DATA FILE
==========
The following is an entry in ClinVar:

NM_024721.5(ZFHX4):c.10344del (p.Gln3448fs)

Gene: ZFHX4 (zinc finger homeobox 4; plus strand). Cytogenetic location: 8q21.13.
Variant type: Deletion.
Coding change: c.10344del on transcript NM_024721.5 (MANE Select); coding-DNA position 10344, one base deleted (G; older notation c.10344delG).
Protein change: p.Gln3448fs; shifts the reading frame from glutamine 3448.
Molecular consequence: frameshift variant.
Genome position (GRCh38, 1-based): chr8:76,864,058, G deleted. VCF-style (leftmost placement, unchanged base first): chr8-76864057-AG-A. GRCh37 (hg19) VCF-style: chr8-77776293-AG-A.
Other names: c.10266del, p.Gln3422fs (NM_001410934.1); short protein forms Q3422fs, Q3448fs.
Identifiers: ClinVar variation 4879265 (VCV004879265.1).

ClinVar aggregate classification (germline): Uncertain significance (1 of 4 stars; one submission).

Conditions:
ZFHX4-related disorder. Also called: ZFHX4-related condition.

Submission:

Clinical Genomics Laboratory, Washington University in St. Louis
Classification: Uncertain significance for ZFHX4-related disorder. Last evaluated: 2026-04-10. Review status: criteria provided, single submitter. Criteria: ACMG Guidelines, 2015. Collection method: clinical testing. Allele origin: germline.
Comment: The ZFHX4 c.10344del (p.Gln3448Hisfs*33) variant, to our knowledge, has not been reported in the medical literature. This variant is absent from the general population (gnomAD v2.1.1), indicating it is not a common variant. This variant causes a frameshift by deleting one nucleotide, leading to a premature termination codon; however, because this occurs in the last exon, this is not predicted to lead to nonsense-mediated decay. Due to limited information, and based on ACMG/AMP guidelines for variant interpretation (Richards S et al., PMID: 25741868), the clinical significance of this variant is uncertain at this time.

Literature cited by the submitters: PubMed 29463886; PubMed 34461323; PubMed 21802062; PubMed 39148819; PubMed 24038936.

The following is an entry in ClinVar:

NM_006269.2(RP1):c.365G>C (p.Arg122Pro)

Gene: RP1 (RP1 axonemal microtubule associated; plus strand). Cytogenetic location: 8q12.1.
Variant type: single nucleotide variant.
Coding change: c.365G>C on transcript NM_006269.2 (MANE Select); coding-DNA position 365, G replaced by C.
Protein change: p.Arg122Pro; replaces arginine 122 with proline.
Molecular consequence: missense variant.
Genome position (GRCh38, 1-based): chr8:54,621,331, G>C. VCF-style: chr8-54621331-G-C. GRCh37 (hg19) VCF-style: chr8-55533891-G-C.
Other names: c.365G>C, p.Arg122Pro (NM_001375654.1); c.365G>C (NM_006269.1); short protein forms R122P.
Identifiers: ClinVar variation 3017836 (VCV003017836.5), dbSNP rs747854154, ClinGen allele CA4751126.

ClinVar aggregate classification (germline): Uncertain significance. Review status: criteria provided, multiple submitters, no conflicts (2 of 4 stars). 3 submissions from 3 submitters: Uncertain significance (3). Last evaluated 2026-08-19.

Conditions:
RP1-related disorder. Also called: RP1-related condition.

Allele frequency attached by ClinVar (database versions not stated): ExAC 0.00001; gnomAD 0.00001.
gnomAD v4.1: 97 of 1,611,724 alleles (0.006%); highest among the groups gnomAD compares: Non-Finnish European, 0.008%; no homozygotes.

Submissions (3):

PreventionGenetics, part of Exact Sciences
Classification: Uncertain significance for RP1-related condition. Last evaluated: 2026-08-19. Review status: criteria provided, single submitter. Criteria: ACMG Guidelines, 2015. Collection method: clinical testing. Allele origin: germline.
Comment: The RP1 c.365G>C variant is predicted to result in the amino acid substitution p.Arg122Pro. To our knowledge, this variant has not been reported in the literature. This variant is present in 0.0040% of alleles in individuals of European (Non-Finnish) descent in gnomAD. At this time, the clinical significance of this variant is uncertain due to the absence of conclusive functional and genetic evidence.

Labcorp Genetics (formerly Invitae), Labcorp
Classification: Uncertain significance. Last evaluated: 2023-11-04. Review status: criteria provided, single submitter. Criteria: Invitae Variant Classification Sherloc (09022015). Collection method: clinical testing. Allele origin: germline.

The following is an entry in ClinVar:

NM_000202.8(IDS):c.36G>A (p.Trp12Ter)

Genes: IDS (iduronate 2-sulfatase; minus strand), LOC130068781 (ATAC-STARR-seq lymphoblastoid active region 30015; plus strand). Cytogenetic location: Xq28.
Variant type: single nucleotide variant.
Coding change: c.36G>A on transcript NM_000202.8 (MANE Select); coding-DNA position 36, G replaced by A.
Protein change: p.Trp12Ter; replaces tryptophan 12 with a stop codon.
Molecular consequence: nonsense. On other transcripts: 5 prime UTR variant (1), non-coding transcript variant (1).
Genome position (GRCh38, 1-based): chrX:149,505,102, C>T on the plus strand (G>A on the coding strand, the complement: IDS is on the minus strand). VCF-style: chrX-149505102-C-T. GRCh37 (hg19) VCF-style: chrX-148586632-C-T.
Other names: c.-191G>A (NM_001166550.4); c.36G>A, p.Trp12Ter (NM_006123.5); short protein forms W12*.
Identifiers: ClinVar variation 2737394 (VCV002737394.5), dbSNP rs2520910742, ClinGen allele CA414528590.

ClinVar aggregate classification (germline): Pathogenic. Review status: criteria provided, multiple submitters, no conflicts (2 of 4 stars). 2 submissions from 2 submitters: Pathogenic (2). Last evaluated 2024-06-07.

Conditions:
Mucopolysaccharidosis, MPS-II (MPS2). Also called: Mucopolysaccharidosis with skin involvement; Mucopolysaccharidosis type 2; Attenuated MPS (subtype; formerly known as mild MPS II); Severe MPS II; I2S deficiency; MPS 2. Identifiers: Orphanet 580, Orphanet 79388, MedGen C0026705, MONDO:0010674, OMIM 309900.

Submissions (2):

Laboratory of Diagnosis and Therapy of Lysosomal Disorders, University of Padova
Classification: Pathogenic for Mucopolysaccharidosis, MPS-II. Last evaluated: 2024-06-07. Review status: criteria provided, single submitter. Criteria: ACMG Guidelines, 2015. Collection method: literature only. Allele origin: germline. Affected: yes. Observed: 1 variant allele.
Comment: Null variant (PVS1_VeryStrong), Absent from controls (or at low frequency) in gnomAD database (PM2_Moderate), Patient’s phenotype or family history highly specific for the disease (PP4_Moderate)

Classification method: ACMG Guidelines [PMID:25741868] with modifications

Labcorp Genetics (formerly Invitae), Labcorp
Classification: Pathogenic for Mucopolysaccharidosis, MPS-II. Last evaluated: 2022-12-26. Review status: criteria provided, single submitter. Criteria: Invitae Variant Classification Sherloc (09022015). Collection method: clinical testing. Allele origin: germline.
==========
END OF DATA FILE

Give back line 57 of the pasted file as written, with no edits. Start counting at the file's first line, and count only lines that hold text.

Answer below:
Classification method: ACMG Guidelines [PMID:25741868] with modifications